Massive marine mountains

The red boundaries show the tectonic plates that make up the Earth’s crust, which are shifting and moving all the time.

The Mid-Atlantic Ridge is part of the longest mountain range in the world – these mountains just happen to be underwater. Mid-ocean ridges are a result of plate tectonics, and form due to volcanic activity in the oceanic crust. Currents in the Earth’s mantle cause magma to heat up, and it is forced through weak spots in the crust. The resulting lava cools into a new layer of crust. This pushes the plates apart and the resulting formation often has a rift, or valley, in the centre where two different plates are being pushed apart. All of these midocean ridges are connected around the world, totalling 80,000 kilometres (50,000 miles) or so in length.

The Mid-Atlantic Ridge by itself is around 10,000 kilometres (6,200 miles) long. It separates the North American tectonic plate (which also includes the Bahamas, Cuba, Greenland and parts of other countries) from the Eurasian tectonic plate. It also separates the South American tectonic plate from the African tectonic plate. Most of the mid-Atlantic plate is underwater, but some of it is actually high enough to appear above sea level. This includes a ridge that contains the island of Iceland, as well as a number of other islands.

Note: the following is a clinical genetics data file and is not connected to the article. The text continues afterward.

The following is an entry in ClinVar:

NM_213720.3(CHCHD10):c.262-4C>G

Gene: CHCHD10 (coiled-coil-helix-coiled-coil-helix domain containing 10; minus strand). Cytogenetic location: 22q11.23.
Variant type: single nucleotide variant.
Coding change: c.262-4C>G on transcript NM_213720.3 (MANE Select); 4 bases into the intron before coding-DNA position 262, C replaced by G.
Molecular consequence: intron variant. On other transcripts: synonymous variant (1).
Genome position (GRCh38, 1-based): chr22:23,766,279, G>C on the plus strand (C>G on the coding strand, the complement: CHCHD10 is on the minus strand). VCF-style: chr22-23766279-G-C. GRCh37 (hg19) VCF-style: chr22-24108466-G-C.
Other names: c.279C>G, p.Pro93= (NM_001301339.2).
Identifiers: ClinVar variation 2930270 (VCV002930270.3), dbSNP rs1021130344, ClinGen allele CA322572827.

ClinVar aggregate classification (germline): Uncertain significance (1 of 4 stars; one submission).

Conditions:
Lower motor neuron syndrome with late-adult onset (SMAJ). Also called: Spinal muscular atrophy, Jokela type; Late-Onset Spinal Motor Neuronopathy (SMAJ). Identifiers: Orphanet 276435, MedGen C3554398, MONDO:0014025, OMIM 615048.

Oceanographers and researchers have thought there was a mountain range in the ocean here since the 1870s, and it was confirmed in 1925 by sonar. It wasn’t until the Fifties, however, that we were able to fully understand the unique features hidden in the depths of the mid-Atlantic, and realised just how massive it really was. In addition to the islands, there are numerous deep trenches and valleys as well as extensive seismic activity, which is constantly altering the terrain.